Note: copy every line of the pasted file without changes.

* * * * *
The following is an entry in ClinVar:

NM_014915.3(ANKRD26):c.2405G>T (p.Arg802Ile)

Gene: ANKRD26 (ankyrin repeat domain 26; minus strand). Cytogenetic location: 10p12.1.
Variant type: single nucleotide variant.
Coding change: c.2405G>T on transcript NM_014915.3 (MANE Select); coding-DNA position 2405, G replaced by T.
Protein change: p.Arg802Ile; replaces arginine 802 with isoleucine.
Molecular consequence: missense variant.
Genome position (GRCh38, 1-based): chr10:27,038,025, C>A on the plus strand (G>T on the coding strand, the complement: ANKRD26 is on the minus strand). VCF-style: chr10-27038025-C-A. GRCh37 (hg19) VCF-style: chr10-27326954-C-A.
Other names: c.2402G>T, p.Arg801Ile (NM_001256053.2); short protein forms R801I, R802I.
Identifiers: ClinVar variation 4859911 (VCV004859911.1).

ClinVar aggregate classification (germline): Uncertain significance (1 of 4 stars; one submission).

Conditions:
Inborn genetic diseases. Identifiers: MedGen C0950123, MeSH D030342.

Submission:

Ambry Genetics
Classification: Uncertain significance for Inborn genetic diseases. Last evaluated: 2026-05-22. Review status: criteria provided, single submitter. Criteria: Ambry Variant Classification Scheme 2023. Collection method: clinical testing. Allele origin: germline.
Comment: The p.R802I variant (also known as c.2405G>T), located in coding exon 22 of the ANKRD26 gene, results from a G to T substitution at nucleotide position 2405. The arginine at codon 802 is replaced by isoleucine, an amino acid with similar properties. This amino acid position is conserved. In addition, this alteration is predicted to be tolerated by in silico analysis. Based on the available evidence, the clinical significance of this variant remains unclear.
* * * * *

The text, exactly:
The following is an entry in ClinVar:

NM_014915.3(ANKRD26):c.2405G>T (p.Arg802Ile)

Gene: ANKRD26 (ankyrin repeat domain 26; minus strand). Cytogenetic location: 10p12.1.
Variant type: single nucleotide variant.
Coding change: c.2405G>T on transcript NM_014915.3 (MANE Select); coding-DNA position 2405, G replaced by T.
Protein change: p.Arg802Ile; replaces arginine 802 with isoleucine.
Molecular consequence: missense variant.
Genome position (GRCh38, 1-based): chr10:27,038,025, C>A on the plus strand (G>T on the coding strand, the complement: ANKRD26 is on the minus strand). VCF-style: chr10-27038025-C-A. GRCh37 (hg19) VCF-style: chr10-27326954-C-A.
Other names: c.2402G>T, p.Arg801Ile (NM_001256053.2); short protein forms R801I, R802I.
Identifiers: ClinVar variation 4859911 (VCV004859911.1).

ClinVar aggregate classification (germline): Uncertain significance (1 of 4 stars; one submission).

Conditions:
Inborn genetic diseases. Identifiers: MedGen C0950123, MeSH D030342.

Submission:

Ambry Genetics
Classification: Uncertain significance for Inborn genetic diseases. Last evaluated: 2026-05-22. Review status: criteria provided, single submitter. Criteria: Ambry Variant Classification Scheme 2023. Collection method: clinical testing. Allele origin: germline.
Comment: The p.R802I variant (also known as c.2405G>T), located in coding exon 22 of the ANKRD26 gene, results from a G to T substitution at nucleotide position 2405. The arginine at codon 802 is replaced by isoleucine, an amino acid with similar properties. This amino acid position is conserved. In addition, this alteration is predicted to be tolerated by in silico analysis. Based on the available evidence, the clinical significance of this variant remains unclear.